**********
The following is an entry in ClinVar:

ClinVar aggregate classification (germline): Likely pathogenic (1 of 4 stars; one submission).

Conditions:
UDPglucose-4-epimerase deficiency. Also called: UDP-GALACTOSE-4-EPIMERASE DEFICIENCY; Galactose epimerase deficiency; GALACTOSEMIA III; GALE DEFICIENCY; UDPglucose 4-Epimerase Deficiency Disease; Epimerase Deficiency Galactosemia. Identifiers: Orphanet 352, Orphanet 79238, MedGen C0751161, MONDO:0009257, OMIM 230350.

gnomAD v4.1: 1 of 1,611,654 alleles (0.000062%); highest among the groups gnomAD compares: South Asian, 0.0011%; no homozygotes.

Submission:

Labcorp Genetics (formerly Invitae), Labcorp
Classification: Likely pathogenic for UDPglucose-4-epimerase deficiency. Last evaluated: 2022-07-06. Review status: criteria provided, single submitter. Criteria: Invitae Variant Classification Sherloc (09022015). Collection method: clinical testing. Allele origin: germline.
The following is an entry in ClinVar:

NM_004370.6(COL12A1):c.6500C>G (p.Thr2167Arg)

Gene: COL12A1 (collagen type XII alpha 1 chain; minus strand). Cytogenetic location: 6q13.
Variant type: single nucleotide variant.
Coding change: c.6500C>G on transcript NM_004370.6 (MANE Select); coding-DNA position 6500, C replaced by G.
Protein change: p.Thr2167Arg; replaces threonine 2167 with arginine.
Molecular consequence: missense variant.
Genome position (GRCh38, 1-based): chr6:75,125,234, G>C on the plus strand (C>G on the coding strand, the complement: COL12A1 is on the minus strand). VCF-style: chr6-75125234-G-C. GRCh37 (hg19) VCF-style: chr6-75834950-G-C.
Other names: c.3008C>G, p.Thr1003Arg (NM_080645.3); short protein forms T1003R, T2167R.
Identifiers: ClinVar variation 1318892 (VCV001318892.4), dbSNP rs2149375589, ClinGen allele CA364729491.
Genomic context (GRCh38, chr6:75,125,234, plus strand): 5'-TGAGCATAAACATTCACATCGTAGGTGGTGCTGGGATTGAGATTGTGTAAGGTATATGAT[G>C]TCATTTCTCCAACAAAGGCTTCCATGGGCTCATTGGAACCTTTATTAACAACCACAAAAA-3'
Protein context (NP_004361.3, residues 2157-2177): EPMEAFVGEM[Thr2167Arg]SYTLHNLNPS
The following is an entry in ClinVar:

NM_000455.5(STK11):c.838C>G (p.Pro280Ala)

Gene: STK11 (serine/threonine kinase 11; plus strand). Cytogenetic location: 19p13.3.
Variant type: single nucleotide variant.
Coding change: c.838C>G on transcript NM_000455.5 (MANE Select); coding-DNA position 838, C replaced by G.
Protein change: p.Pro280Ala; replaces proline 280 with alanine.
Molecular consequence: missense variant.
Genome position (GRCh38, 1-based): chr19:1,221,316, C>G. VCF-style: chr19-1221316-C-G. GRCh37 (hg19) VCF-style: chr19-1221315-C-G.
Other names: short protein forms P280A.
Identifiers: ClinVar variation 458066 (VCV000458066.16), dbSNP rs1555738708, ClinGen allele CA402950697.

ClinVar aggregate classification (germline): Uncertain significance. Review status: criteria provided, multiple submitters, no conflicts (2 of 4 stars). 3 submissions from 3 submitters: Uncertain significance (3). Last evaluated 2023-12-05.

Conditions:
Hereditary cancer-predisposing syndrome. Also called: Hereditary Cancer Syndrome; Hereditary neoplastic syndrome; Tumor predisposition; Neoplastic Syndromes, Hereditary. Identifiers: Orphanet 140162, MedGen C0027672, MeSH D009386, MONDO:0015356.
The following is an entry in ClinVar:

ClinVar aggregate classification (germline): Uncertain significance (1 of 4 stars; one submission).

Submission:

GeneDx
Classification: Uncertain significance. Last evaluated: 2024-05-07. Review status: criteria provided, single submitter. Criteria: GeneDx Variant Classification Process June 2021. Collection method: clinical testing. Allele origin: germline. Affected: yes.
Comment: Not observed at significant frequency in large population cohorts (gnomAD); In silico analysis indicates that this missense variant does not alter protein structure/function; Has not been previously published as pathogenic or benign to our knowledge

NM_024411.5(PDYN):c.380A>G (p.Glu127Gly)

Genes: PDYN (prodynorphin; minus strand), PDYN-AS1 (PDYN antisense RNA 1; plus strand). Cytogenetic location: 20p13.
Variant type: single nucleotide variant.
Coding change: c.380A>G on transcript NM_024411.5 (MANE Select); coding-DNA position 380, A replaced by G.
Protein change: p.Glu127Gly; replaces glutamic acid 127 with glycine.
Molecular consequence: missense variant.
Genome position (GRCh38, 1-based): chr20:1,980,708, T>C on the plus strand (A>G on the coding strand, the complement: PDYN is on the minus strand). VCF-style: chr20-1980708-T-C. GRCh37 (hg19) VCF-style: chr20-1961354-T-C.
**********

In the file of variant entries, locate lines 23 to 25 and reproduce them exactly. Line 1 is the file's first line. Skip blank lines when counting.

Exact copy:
Gene: STK11 (serine/threonine kinase 11; plus strand). Cytogenetic location: 19p13.3.
Variant type: single nucleotide variant.
Coding change: c.838C>G on transcript NM_000455.5 (MANE Select); coding-DNA position 838, C replaced by G.